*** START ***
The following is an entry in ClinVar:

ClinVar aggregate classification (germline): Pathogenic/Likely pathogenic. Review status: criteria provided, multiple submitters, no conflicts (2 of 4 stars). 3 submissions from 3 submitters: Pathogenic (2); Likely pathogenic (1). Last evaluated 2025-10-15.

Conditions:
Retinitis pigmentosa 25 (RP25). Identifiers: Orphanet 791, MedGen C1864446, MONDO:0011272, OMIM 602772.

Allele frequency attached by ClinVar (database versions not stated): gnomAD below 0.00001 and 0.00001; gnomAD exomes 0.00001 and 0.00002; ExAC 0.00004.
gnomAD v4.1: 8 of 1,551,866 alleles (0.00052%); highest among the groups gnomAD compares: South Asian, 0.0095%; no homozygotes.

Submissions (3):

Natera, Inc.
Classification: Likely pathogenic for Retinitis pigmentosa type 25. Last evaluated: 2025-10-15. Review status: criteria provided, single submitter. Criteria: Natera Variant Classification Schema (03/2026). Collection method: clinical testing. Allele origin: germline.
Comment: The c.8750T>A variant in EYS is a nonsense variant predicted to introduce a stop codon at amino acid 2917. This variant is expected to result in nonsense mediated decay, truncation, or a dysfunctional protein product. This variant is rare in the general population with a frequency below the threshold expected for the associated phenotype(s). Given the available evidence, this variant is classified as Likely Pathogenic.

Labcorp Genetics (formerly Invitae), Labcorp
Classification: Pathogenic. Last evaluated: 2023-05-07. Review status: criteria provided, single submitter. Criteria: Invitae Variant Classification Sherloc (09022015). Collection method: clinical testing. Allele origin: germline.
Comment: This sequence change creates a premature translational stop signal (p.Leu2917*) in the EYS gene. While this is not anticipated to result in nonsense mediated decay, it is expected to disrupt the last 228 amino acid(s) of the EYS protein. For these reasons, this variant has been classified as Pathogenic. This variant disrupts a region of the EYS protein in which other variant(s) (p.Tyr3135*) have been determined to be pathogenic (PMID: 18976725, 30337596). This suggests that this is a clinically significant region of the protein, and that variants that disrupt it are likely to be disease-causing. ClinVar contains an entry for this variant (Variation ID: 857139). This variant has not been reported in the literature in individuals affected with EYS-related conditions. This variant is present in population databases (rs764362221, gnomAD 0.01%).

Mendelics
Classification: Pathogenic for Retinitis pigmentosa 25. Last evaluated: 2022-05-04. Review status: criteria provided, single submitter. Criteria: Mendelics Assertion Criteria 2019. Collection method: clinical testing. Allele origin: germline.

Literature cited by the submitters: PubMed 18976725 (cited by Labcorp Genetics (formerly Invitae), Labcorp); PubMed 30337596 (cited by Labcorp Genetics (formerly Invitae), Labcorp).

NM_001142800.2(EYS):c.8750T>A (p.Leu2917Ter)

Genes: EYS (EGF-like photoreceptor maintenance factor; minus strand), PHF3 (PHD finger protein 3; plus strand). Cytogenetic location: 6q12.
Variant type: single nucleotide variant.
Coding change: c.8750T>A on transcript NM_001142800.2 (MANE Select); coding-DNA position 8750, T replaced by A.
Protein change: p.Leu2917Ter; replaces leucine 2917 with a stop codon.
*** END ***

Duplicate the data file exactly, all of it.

The following is an entry in ClinVar:

ClinVar aggregate classification (germline): Pathogenic/Likely pathogenic. Review status: criteria provided, multiple submitters, no conflicts (2 of 4 stars). 3 submissions from 3 submitters: Pathogenic (2); Likely pathogenic (1). Last evaluated 2025-10-15.

Conditions:
Retinitis pigmentosa 25 (RP25). Identifiers: Orphanet 791, MedGen C1864446, MONDO:0011272, OMIM 602772.

Allele frequency attached by ClinVar (database versions not stated): gnomAD below 0.00001 and 0.00001; gnomAD exomes 0.00001 and 0.00002; ExAC 0.00004.
gnomAD v4.1: 8 of 1,551,866 alleles (0.00052%); highest among the groups gnomAD compares: South Asian, 0.0095%; no homozygotes.

Submissions (3):

Natera, Inc.
Classification: Likely pathogenic for Retinitis pigmentosa type 25. Last evaluated: 2025-10-15. Review status: criteria provided, single submitter. Criteria: Natera Variant Classification Schema (03/2026). Collection method: clinical testing. Allele origin: germline.
Comment: The c.8750T>A variant in EYS is a nonsense variant predicted to introduce a stop codon at amino acid 2917. This variant is expected to result in nonsense mediated decay, truncation, or a dysfunctional protein product. This variant is rare in the general population with a frequency below the threshold expected for the associated phenotype(s). Given the available evidence, this variant is classified as Likely Pathogenic.

Labcorp Genetics (formerly Invitae), Labcorp
Classification: Pathogenic. Last evaluated: 2023-05-07. Review status: criteria provided, single submitter. Criteria: Invitae Variant Classification Sherloc (09022015). Collection method: clinical testing. Allele origin: germline.
Comment: This sequence change creates a premature translational stop signal (p.Leu2917*) in the EYS gene. While this is not anticipated to result in nonsense mediated decay, it is expected to disrupt the last 228 amino acid(s) of the EYS protein. For these reasons, this variant has been classified as Pathogenic. This variant disrupts a region of the EYS protein in which other variant(s) (p.Tyr3135*) have been determined to be pathogenic (PMID: 18976725, 30337596). This suggests that this is a clinically significant region of the protein, and that variants that disrupt it are likely to be disease-causing. ClinVar contains an entry for this variant (Variation ID: 857139). This variant has not been reported in the literature in individuals affected with EYS-related conditions. This variant is present in population databases (rs764362221, gnomAD 0.01%).

Mendelics
Classification: Pathogenic for Retinitis pigmentosa 25. Last evaluated: 2022-05-04. Review status: criteria provided, single submitter. Criteria: Mendelics Assertion Criteria 2019. Collection method: clinical testing. Allele origin: germline.

Literature cited by the submitters: PubMed 18976725 (cited by Labcorp Genetics (formerly Invitae), Labcorp); PubMed 30337596 (cited by Labcorp Genetics (formerly Invitae), Labcorp).

NM_001142800.2(EYS):c.8750T>A (p.Leu2917Ter)

Genes: EYS (EGF-like photoreceptor maintenance factor; minus strand), PHF3 (PHD finger protein 3; plus strand). Cytogenetic location: 6q12.
Variant type: single nucleotide variant.
Coding change: c.8750T>A on transcript NM_001142800.2 (MANE Select); coding-DNA position 8750, T replaced by A.
Protein change: p.Leu2917Ter; replaces leucine 2917 with a stop codon.